Friday, October 2, 2015
YA Diversity Book Club is the connection and cooperation we get from authors. Today, we're chatting with author Anna-Marie McLemore about her lyrical and imaginative debut THE WEIGHT OF FEATHERS.
1. Describe your book in a sentence or two.
THE WEIGHT OF FEATHERS is a story of a longstanding feud between two families, the meeting of two different cultures, and the love between a boy and a girl who’ve been raised not to go near each other.
2. What was your inspiration for writing this book?
The book came out of two different sparks coming together: remembering a story my father told me years ago about a mermaid show he saw when he was about my age, and an idea about performers who wear wings while climbing the tallest trees they can find. The rest of the story emerged from the setting of those two rival shows.
3. What kind of research did you have to do to make sure your characters were authentic?
Though the characters are very much fictional, the culture and traditions of the Palomas, who are Mexican-American, drew on my family’s heritage. For the Corbeaus, I got in touch with a Romani studies scholar, whose expertise was invaluable in the process of making sure the book’s depiction was as respectful and accurate as possible.
4. How did you come to incorporate the diverse elements in your book?
The Corbeaus and Palomas’ backgrounds felt very organic to these characters’ lives, and not just because I share the same heritage as Lace. The first thing I ever knew about Cluck Corbeau was his first name, but probably the second or third thing was that he was Romani. Though the idea of writing a main character whose background I don’t share intimidated me, the fact that it felt right for the story helped me get past that initial hesitation.
5. How does the diversity in your book relate to your life?
Like Lace, I know that sense of feeling isolated by your family’s traditions, but at the same time fiercely guarding them. There’s a sense of both pain and pride about being an outsider.
6. What are some of your favorite YA books about diverse characters?
If you let me name them all, we’ll be here a while! Because I identify as a queer writer, books with LGBT characters have been so important to me, and here I’ll name just a few: If You Could Be Mine by Sara Farizan is such a bittersweet portrayal of two girls facing who they’ll be as adults. Aristotle and Dante Discover the Secrets of the Universe by Benjamin Alire Saenz is a vivid story not just of first love but of transcendent friendship. Lies We Tell Ourselves by Robin Talley is a poignant and beautiful novel about two high school seniors discovering who they are at a critical moment in history. Her upcoming What We Left Behind is also a scathingly real depiction of how a teen’s exploration of gender identity impacts both his life and the lives of those he loves.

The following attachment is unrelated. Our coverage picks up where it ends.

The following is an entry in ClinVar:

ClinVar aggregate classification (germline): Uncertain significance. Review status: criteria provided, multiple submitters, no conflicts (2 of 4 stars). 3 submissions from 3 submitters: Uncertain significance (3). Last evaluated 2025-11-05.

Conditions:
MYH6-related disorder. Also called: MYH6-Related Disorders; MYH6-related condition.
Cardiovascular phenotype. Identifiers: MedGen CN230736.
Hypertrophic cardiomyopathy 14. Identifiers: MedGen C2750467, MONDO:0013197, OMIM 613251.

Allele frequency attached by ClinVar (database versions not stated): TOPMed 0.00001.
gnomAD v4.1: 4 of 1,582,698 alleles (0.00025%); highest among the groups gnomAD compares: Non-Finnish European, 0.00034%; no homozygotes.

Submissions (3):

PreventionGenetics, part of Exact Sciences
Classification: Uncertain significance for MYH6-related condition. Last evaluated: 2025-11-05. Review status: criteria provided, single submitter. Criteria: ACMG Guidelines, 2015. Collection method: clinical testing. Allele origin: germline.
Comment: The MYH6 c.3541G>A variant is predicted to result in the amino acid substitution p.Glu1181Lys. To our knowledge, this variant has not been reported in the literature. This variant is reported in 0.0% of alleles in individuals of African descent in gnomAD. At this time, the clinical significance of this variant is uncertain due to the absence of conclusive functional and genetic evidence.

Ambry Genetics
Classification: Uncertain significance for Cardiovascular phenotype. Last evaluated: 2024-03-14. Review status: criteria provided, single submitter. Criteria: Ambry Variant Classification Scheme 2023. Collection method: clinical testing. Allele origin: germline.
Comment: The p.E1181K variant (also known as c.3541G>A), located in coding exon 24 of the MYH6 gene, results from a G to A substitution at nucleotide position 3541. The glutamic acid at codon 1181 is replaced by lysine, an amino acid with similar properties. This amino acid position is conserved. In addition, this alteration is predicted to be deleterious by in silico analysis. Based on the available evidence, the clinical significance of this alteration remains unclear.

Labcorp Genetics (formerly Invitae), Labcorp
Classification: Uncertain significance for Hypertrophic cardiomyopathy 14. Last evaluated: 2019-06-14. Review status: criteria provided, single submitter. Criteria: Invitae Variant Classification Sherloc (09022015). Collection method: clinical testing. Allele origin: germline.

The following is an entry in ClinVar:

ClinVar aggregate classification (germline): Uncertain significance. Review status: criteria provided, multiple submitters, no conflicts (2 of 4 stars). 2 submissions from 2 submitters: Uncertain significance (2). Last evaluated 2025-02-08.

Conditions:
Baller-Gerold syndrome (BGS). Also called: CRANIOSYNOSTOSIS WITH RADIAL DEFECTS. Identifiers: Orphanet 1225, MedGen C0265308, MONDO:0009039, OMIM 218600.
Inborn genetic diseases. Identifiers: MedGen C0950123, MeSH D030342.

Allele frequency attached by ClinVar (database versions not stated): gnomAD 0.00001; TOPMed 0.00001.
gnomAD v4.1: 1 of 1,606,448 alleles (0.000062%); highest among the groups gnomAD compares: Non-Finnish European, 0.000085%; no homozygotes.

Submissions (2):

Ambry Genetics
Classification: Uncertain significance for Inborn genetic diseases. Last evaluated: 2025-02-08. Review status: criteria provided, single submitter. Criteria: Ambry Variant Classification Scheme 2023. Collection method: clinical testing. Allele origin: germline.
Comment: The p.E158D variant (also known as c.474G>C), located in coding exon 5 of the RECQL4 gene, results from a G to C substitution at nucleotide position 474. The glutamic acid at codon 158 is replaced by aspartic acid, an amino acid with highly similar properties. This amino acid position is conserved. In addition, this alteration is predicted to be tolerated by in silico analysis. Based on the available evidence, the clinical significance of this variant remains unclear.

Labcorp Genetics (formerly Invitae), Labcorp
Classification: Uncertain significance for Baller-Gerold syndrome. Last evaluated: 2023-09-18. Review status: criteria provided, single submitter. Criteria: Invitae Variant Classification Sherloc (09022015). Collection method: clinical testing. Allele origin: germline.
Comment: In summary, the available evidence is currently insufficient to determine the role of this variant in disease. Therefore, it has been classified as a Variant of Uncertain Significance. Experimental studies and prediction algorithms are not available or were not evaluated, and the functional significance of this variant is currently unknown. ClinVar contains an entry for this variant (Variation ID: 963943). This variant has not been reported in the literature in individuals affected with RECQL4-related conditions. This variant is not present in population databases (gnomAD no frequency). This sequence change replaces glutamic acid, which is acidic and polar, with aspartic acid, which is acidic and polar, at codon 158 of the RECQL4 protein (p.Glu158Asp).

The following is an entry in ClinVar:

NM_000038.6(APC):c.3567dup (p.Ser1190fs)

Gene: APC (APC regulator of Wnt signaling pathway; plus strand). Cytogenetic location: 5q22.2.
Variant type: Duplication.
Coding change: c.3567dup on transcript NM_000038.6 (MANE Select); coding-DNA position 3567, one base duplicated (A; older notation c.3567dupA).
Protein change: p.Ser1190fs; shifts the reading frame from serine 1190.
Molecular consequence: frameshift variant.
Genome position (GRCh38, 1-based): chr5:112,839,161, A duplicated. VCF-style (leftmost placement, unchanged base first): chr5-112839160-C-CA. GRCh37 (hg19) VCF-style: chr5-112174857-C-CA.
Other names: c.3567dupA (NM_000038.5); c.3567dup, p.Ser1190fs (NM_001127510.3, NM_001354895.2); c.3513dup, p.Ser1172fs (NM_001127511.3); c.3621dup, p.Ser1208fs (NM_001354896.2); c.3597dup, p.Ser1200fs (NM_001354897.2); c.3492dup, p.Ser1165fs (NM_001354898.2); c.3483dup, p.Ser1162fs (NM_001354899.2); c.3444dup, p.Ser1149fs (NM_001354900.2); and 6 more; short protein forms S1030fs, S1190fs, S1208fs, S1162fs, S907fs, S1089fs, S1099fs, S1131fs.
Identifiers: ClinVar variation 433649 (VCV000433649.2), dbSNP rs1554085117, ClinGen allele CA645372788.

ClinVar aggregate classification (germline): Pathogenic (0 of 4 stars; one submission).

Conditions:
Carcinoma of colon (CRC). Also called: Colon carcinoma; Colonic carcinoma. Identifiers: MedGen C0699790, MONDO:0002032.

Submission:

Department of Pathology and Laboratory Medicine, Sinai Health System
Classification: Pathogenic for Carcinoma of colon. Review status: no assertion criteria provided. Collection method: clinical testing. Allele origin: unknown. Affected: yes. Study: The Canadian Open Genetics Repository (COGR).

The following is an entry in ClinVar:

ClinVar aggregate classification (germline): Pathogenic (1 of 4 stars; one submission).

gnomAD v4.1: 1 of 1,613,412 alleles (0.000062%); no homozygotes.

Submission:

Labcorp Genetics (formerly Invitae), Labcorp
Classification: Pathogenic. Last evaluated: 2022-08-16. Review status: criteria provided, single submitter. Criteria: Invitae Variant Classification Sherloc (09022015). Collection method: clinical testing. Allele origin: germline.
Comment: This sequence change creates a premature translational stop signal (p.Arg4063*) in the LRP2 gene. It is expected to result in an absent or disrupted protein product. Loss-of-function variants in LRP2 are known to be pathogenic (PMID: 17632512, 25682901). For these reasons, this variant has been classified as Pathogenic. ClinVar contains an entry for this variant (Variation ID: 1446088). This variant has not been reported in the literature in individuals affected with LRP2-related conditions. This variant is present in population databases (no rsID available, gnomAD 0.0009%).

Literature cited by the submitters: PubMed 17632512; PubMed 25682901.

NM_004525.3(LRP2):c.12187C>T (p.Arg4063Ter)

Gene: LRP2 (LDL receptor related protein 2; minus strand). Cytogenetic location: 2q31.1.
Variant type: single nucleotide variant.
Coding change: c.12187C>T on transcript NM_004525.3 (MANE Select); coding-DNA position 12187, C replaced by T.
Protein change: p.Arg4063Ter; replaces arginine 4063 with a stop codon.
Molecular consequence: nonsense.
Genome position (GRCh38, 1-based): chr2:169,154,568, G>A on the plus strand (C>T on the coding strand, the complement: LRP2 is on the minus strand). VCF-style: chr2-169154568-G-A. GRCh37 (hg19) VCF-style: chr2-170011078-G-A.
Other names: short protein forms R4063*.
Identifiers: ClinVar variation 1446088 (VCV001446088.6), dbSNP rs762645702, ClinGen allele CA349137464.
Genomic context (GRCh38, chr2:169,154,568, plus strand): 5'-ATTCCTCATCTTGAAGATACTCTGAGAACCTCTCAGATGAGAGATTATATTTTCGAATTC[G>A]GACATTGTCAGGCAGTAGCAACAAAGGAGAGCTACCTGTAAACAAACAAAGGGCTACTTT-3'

7. What areas of diversity do you want to draw attention to or do you feel are underrepresented in books?
There are so many different aspects of diversity we need more of. I’d love to see diverse writers feel free to tell the stories they want to tell. Whether they want to write about characters who just happen to be diverse, or characters for whom that’s the focus of their story. Both those sides, and everything in between, are valid and valuable. If writers of all backgrounds feel free and empowered to tell stories, how they want to tell them, all of us—and our bookshelves—will end up stronger.
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• Our book club's discussion at Teen Lit Rocks
• "The Weight of Feathers Further Reading: Diverse Fantasy and Latin Heritage Month Recs" at the Reading Date
The entire YA Diversity Book Club archives can now be found on Tumblr, along with information about our upcoming book selections.
Hope you'll join us in reading diversely next month!
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